‘Feed my sheep’, the Lord charged Peter. That injunction formed the title of Pope St Pius X’s 1907 encyclical, in Latin Pascendi Dominici Gregis. Here the enemy is in plain sight, and it is to be found within the Church, and its fundamental mistake is identified as agnosticism
According to this teaching human reason is confined entirely within the field of phenomena, that is to say, to things that are perceptible to the senses, and in the manner in which they are perceptible; it has no right and no power to transgress these limits. Hence it is incapable of lifting itself up to God, and of recognising His existence, even by means of visible things. From this it is inferred that God can never be the direct object of science, and that, as regards history, He must not be considered as an historical subject
As the then Bishop of Limerick pointed out at the time, such a way of thinking was profoundly foreign to Newman’s ideas, which saw theology as one of the natural sciences, and denied that materialism was the sole mode by which man proceeded intellectually. As he put it in his Idea of a University:
religious truth is not only a portion, but a condition of general knowledge. To blot it out is nothing short, if I may so speak, of unravelling the web of University Teaching
Those who wish to proceed in such a way can, of course, do so, and will, but they can claim neither Newman’s support, or that of Catholic teaching.
Newman’s very definition of religion was the antithesis of the subjectivity characterstic of modernist teaching: By Religion I mean the knowledge of God, of His Will, and of our duties to Him. Contrary to the protestations of modernism, which held that God could not be apprehended through nature, reason or history, Newman argued that there were:
‘three main channels which nature furnishes for our acquiring this knowledge, viz., our own minds, the voice of mankind, and the course of the world, that is of human life and affairs.’
That did not mean, neither did St Pius X mean, that there could only be one school of Catholic theology, but it meant, as the Pope meant, that all those schools had to submit to the Magisterium – there was and never could be a dictatorship of relativism within the Church.
In terms of dogma, the Modernists held it did not transmit absolute truth. This was the opposite of what Newman believed:
Newman held that the Christian revelation was made by Christ our Lord to His Apostles; that He, in human language, conveyed His teaching to them; that the definite body of doctrines which He thus taught to the Apostles is the total and complete Christian revelation which was then made, once for all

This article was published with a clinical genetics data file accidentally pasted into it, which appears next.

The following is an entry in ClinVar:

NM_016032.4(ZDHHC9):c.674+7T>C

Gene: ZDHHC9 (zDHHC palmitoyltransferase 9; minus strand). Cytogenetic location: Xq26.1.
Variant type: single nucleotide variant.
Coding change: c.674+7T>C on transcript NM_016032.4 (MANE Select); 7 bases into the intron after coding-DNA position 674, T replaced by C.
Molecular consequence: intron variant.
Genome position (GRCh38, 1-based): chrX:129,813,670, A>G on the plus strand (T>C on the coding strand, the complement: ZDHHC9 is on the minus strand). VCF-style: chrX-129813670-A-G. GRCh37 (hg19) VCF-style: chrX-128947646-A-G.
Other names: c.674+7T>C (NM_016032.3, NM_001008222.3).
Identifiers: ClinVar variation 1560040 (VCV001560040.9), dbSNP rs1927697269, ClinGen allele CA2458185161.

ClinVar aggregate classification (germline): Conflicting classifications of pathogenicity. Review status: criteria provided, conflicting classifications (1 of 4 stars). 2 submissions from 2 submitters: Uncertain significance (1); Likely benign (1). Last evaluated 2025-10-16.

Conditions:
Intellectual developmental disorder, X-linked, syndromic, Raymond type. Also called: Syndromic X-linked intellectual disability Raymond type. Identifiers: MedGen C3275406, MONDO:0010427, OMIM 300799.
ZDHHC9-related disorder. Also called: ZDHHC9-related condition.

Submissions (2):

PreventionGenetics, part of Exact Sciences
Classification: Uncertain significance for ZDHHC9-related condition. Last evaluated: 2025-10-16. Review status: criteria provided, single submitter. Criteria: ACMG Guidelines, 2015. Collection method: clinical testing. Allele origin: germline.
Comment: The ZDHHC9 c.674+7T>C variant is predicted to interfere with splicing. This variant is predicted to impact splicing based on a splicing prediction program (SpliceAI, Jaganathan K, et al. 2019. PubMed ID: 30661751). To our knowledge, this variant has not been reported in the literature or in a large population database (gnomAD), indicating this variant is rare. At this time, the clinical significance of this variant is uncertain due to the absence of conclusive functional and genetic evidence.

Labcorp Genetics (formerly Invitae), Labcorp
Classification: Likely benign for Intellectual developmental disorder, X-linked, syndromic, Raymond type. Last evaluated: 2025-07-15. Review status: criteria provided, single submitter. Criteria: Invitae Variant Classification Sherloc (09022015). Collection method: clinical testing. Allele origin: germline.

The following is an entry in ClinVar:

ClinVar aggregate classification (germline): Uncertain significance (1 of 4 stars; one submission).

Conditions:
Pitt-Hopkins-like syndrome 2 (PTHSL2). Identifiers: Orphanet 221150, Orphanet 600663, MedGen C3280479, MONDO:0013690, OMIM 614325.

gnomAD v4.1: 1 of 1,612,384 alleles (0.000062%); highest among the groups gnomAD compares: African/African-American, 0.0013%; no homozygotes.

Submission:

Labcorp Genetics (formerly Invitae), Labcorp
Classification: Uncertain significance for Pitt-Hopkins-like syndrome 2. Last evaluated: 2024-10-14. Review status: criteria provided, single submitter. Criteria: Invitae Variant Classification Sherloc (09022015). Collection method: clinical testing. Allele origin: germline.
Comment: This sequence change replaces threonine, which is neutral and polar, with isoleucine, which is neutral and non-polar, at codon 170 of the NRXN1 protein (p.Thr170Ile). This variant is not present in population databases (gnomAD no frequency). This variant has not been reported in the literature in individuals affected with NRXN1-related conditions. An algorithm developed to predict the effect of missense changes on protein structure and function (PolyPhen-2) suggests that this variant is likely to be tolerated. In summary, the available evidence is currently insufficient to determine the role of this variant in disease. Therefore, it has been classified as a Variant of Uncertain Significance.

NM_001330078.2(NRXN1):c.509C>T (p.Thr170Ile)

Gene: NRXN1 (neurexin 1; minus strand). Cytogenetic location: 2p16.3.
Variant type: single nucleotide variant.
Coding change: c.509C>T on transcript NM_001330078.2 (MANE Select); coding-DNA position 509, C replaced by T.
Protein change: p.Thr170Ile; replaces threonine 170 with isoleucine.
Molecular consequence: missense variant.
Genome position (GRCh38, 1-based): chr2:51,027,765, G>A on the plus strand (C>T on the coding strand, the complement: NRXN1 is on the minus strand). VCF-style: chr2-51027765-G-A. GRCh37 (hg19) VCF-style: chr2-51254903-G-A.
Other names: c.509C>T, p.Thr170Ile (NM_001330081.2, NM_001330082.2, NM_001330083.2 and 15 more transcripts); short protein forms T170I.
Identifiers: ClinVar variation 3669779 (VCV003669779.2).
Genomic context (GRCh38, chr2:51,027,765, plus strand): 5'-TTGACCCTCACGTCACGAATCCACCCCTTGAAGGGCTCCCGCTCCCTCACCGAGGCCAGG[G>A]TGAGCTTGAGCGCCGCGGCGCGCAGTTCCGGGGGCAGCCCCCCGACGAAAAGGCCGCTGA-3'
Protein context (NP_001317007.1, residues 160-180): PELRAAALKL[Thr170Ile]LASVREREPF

That did not mean that the Creed appeared magically, but it did mean that it was contained in Scripture and that as enunciated by Christ’s Church, it must be believed in every aspect; that was divine truth and we were bound to hold it. Christ was truly human and divine, he was crucified, did die, was buried, did descend into hell, did rise on the third day and did ascend into heaven, and would come again to judge the living and the dead. These things were not symbols, signs, allegories or contrivances of human ingenuity – they were historical facts and to be believed as such in the eye of faith.
Faith, in its beginning and its end, was, like salvation, a gift which we in no manner deserved by nature:
There is no truth, my brethren, which Holy Church is more earnest in impressing upon us than that our salvation from first to last is the gift of God. It is true, indeed, that we merit eternal life by our works of obedience; but that those works are meritorious of such a reward, this takes place not from their intrinsic worth, but from the free appointment and bountiful promise of God; and that we are able to do them at all is the simple result of His grace. That we are justified is of His grace; that we have the dispositions for justification is of His grace … He holds the arbitration of our future life in His hands; without an act of His will independent of ours we should not have been brought into the grace of the Catholic Church, and thus, as I began by saying, our salvation from first to last is the gift of God (Perseverance in Grace).
In the long list of the sins of modernism, there is nothing there which can plead Newman in its defence – quite the opposite.